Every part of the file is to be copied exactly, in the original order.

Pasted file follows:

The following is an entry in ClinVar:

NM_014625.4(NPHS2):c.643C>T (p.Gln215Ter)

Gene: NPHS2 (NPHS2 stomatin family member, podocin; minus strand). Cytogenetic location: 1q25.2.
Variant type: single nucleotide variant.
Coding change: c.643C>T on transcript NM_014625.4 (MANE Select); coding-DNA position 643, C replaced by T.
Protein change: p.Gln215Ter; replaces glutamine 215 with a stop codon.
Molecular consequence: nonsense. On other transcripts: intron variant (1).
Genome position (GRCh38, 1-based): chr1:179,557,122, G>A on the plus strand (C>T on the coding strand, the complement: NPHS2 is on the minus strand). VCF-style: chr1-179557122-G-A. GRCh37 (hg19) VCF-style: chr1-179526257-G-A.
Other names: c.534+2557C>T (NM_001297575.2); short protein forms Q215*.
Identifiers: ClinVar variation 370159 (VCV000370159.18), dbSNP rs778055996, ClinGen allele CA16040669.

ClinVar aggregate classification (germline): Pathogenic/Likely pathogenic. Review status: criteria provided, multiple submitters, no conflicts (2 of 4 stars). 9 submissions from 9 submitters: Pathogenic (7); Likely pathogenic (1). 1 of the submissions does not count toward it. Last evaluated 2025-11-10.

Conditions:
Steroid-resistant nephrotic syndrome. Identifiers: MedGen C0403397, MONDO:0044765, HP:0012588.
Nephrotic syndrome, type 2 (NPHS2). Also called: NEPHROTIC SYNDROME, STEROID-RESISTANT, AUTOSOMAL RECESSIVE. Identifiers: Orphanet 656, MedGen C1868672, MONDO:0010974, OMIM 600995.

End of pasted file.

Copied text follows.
The following is an entry in ClinVar:

NM_014625.4(NPHS2):c.643C>T (p.Gln215Ter)

Gene: NPHS2 (NPHS2 stomatin family member, podocin; minus strand). Cytogenetic location: 1q25.2.
Variant type: single nucleotide variant.
Coding change: c.643C>T on transcript NM_014625.4 (MANE Select); coding-DNA position 643, C replaced by T.
Protein change: p.Gln215Ter; replaces glutamine 215 with a stop codon.
Molecular consequence: nonsense. On other transcripts: intron variant (1).
Genome position (GRCh38, 1-based): chr1:179,557,122, G>A on the plus strand (C>T on the coding strand, the complement: NPHS2 is on the minus strand). VCF-style: chr1-179557122-G-A. GRCh37 (hg19) VCF-style: chr1-179526257-G-A.
Other names: c.534+2557C>T (NM_001297575.2); short protein forms Q215*.
Identifiers: ClinVar variation 370159 (VCV000370159.18), dbSNP rs778055996, ClinGen allele CA16040669.

ClinVar aggregate classification (germline): Pathogenic/Likely pathogenic. Review status: criteria provided, multiple submitters, no conflicts (2 of 4 stars). 9 submissions from 9 submitters: Pathogenic (7); Likely pathogenic (1). 1 of the submissions does not count toward it. Last evaluated 2025-11-10.

Conditions:
Steroid-resistant nephrotic syndrome. Identifiers: MedGen C0403397, MONDO:0044765, HP:0012588.
Nephrotic syndrome, type 2 (NPHS2). Also called: NEPHROTIC SYNDROME, STEROID-RESISTANT, AUTOSOMAL RECESSIVE. Identifiers: Orphanet 656, MedGen C1868672, MONDO:0010974, OMIM 600995.